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Missouri’s offensive line doesn’t need slights for motivation

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Kevin Pendleton
Kevin Pendleton is one of five returning starters on Missouri’s offensive line for 2018.
(Derrick Forsythe/Rock M Nation)

COLUMBIA — A good lineman approaches every snap — run or pass — the same, never betraying the upcoming play call with a tell in their stance.

To redshirt senior right tackle Paul Adams, that applies off the field, as well.

When asked whether he noticed Missouri’s lack of offensive line representation in the preseason All-SEC voting, Adams went cold. His face, stone.

“Not really,” Adams said. “I’m just gonna keep it at that. Nope. Yeah, just gotta do well this season. We’re more of a team-accolades than more of an individual and whatnot.

“Hopefully our play this year will speak for itself.”

To summarize — there are 15 spots on the offensive line in preseason voting, five players per team. Missouri returns all five starters from a year ago, and the group enters with nearly 100 career starts between them; yet no Missouri offensive linemen made any of the three preseason teams.

“Everybody on Twitter thinks we still should be in the Big 12,” Kevin Pendleton said. “I don’t care. I’m happy for the guys that did receive that stuff; like I said, we celebrate those guys, those guys deserve the recognition they got.

“But I don’t care if they don’t see us as a great line. We need to go out and show them.”

While there are plenty of qualifiers used to dismiss Missouri’s line performance the past two seasons (up-tempo offense, quick passes, etc.), the stats have still put them up in elite company.

Missouri has led the nation in fewest tackles-for-loss allowed the past two seasons; in 2017, it averaged 2.85 tackles-for-loss allowed a game. It was the first time in the past 10 seasons (going back to 2008) in which a team averaged fewer than three tackles-for-loss allowed a game.

Missouri’s line also ranked 11th in sacks allowed (14) in 2016; in 2017, it was tied for fifth (13).

Instead of focusing on the slight, Pendleton and Adams — two of Missouri’s unquestioned leaders on the line — are focused on preparing for a year to remember in their final go with the Tigers.

“We can’t just get complacent, where we were last year,” Adams said. “There’s also room for improvement. And we saw some things today that we need to improve on.”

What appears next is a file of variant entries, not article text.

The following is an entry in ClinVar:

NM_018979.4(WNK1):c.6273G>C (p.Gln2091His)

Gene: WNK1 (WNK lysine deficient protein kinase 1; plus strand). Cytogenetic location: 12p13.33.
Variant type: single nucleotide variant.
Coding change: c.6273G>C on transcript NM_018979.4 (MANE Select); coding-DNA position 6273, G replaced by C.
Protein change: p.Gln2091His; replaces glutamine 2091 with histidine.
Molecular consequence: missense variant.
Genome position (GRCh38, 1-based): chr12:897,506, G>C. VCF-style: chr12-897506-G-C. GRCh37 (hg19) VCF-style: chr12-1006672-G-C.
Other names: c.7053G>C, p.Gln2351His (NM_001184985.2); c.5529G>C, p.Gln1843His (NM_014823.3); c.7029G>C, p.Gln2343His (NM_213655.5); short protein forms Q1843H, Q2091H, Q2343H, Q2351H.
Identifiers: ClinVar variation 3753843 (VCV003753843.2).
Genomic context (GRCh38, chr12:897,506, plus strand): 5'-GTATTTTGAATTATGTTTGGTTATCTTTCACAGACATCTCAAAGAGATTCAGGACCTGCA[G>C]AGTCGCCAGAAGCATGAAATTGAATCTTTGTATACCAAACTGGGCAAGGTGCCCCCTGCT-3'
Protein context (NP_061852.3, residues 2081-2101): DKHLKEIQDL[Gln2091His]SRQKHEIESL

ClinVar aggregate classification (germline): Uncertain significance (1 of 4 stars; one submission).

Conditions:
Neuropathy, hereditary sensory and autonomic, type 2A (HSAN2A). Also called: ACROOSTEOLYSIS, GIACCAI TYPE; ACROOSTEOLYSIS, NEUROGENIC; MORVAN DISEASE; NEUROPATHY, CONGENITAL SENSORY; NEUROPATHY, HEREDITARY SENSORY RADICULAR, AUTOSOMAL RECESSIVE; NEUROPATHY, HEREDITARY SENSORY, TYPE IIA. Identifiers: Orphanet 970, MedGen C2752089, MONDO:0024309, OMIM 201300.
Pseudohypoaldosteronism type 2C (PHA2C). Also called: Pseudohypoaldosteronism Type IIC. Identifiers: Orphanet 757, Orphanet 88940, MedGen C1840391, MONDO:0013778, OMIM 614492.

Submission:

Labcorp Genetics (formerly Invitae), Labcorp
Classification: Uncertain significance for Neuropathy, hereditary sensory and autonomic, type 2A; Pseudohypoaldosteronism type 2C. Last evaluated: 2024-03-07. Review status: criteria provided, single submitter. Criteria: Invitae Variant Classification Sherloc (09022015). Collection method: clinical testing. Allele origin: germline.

While the line returns a deep and talented group from 2017, it’s also performing for a new coach. After Glen Elarbee’s surprising departure for the same position at UCF after the 2017 season, Missouri hired Brad Davis, most recently from Florida, to fill the vacancy.

“He’s got that little bit of crazy to him, “Adams said. “...Today, we saw the crazy side to him. It was the first time the freshmen got the full force of Coach Davis. We got a little taste of it in the spring. Getting close to the season, it ramps up just a little more.”

“Coach Davis has an expectation,” Pendleton said, “and he doesn’t settle on it. The freshmen, they don’t understand those expectations yet, because we’ve been doing summer ball, skills and drills, stuff like that. He’s been the nice guy, teaching them stuff, putting a little pressure on them in the meeting room. But it’s a whole other world out there.”

“Coach Davis is all about urgency. There’s no time to waste. It doesn’t matter where you’re coming from, your background, whatever. You come here, he expects you to pick it up and play big boy ball.”

Judging from the preseason voting, the rest of the SEC doesn’t think Missouri’s line plays big boy ball. That’s fine for Pendleton and Adams.

There are 12 games to prove themselves, again, and for the final time.

“I (couldn’t) care less about preseason all-SEC, any of that,” Pendleton said. “I’ll be happy if all five of us are named all-SEC and win a natty; or if there’s two of us on there and we win a natty.

“I don’t care. We’re winning. That’s all that matters to me, that’s all that matters to my O-line, and that’s all that matters to this team.”